The later history of the clay crafts of Delhi depicts that the Mughals began using them in India extensively. This craftsmanship became the well known artistry in India and as a result Delhi was traced as the most important centre of this craft. In this particular craft, the Persian blue dye bestows the attractive colour. The Delhi Blue pottery has attained its identification due to the fact that the created articles were characterised by a rich glazed blue surface. The articles are beautifully painted with Mughal motifs and are accented by other colours on a clear, white base.
Clay craft centres of Himachal Pradesh are basically located in the areas like Kangra, Mandi, Kulu, Chamba, and Shimla where the communities of many migrated potters reside for decades. In Himachal Pradesh potters enjoy a relatively higher standard of living. This is because there is still a demand for earthenware vessels and there is a strong tradition of using clay figures and vessels for ritual occasions. The area of Himachal Pradesh is still rich in folklore and legends involving the potter, his wheel and his pots.
The potters, involved in the clay craft of Himachal Pradesh, are known as 'kumhars' by the local people. The artisans are adept at creating clay items like pots, toys, money banks, pitchers, bowls, platters, cups, and lamps, flower vases of different shapes and sizes that are praised among the local people. These items are decorated with white patterns drawn with Golu clay. Apart from these, there are some items which are hugely used for storage purpose. The clay wares of Himachal Pradesh are found in its various forms like gidya, patri and narele etc. The figurines of Hindu gods and goddesses are made and painted in the most beautiful shades along with many accessories. These idols of various gods and goddesses are worshipped in various festivals of Himachal Pradesh.
The centre of clay craft of Himachal Pradesh is located in Kangra where the potters make clay items using black and dark red colours. The products made are mainly for domestic use and one of the famous items of this region is the container which is used for setting curds.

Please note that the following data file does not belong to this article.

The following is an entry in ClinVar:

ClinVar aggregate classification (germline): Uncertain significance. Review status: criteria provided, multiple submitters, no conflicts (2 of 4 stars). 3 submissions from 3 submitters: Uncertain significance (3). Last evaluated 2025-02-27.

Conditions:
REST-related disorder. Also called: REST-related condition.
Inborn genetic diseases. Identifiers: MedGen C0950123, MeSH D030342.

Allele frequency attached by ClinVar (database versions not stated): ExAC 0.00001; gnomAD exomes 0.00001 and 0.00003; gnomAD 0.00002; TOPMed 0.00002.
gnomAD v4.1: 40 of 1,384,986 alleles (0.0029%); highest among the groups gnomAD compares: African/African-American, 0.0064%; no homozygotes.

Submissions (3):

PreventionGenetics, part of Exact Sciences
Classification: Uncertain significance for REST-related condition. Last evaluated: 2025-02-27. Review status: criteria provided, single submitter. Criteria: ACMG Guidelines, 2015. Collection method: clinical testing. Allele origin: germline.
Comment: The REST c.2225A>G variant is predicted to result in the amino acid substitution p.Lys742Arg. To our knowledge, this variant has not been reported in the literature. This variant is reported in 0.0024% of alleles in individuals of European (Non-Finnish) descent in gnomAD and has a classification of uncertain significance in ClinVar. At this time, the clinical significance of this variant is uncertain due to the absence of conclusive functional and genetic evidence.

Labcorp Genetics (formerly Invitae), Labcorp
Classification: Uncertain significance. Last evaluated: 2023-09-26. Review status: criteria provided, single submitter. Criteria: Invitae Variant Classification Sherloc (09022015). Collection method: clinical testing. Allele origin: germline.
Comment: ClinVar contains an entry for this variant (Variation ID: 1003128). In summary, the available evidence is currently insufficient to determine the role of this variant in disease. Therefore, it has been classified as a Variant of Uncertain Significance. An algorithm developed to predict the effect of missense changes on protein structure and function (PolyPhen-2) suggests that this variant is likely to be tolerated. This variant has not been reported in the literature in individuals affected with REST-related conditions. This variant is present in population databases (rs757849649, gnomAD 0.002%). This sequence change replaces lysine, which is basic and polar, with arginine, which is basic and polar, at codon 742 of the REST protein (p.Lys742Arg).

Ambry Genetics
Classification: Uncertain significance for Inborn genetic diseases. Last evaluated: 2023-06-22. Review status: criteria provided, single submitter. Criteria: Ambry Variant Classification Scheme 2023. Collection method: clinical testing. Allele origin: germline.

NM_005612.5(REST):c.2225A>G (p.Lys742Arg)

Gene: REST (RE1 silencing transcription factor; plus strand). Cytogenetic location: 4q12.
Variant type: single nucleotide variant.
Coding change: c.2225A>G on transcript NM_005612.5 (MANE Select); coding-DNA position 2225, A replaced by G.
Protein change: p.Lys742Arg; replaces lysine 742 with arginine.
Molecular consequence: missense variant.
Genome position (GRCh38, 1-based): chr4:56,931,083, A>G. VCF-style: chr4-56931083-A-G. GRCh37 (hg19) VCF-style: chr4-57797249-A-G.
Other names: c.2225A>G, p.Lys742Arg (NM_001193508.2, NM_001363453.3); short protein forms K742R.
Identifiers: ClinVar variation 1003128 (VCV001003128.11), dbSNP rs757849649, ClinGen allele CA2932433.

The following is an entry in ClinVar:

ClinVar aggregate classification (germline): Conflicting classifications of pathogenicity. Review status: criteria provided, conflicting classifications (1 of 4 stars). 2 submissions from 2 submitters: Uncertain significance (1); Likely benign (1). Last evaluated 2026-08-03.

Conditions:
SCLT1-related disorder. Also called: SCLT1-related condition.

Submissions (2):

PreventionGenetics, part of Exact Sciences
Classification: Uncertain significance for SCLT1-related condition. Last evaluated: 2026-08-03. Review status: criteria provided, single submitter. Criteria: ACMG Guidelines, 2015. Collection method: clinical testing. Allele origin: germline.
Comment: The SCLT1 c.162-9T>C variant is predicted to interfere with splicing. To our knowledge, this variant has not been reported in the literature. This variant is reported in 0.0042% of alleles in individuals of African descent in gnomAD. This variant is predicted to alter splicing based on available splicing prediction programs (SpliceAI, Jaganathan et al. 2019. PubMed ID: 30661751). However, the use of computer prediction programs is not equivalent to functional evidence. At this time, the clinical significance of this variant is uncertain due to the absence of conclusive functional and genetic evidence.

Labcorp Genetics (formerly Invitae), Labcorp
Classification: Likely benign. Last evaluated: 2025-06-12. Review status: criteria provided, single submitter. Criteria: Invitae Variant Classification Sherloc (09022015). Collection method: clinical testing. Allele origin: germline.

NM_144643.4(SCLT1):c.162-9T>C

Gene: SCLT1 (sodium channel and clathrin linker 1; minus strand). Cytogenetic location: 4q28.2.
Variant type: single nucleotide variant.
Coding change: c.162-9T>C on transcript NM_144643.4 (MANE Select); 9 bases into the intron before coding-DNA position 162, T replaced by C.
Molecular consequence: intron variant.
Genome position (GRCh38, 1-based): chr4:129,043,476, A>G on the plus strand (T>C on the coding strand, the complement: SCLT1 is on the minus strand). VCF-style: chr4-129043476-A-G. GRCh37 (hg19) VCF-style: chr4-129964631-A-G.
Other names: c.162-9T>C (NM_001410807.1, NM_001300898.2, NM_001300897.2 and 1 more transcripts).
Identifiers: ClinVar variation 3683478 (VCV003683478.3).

The beauty of mud architecture is visible everywhere in Himachal Pradesh, with vertical and horizontal planes merging together organically. Mud stairs and cupboards grow out of floors and walls inside, and outside continue to flow into courtyards. The clay crafts of the state reflect the contours and colours of the surrounding landscape and a result a complete visual harmony is achieved. Hand-cut grey slate tiles cover the roofs, also acting as drying surfaces for the buffalo dung cakes which can be seen in neat lines and rows everywhere, implanted with the finger marks of the woman who patted them into shape.
The domestic vessels of Himachal Pradesh are exquisitely decorated and are of the finest quality. The potters of the state are greatly talented but in the present age the new generation is moving away from pottery to a number of other lucrative occasions.
Work of pottery in Himachal Pradesh is seasonal and stops in the winter months of mid-November to January and during summer from mid-May to July. The clay that is used for pottery in Himachal Pradesh is both red as well as yellow clay. The clay is collected twice a year.
The various types of pots which are prepared in Himachal Pradesh are Gharra for containing water, Muggi for carrying water to the fields, Gharau for boiling milk - different sizes, Dhunnu for boiling milk, Tudhunu for boiling milk and buttermilk, Muggru to carry milk for sale, Kawradu and Dhialu for yoghurt, Girriya for ghee, Parru small container for general use, Katori for vegetables, Girya for pickles and ghee, Kanatu for water drained from rice then given to the animals Handi for cooking, Kangri charcoal burning heater used in the winter Hooka and Chillum for tobacco smoking Goluk money box Auli ritual pot for marriage, plus other ritual pots for death and birth.
The art of pottery is held in high esteem in the state of Himachal Pradesh. This is very evident from the fact that on the day of Diwali (festival of lights) the wheel of the potter is decorated with a paste made from rice flour. Then a puja is performed with offerings of flowers, incense, rice and sweets.
In Himachal Pradesh still the practice of Jajmani exists. In this system potters are bound to exchange with the landowners vessels for grain. Pots made by the potters are sold in the melas. Potters in this area also work around the religious festivals when there is a demand to replace water and cooking vessels and for ceremonial clay objects. For example, clay oil lamps are bought at Diwali in November; at Holi water pots are replaced, and on Shankranti, just before the wheat harvest in April, large pots are bought by the farmers in order to offer water to their dead ancestors.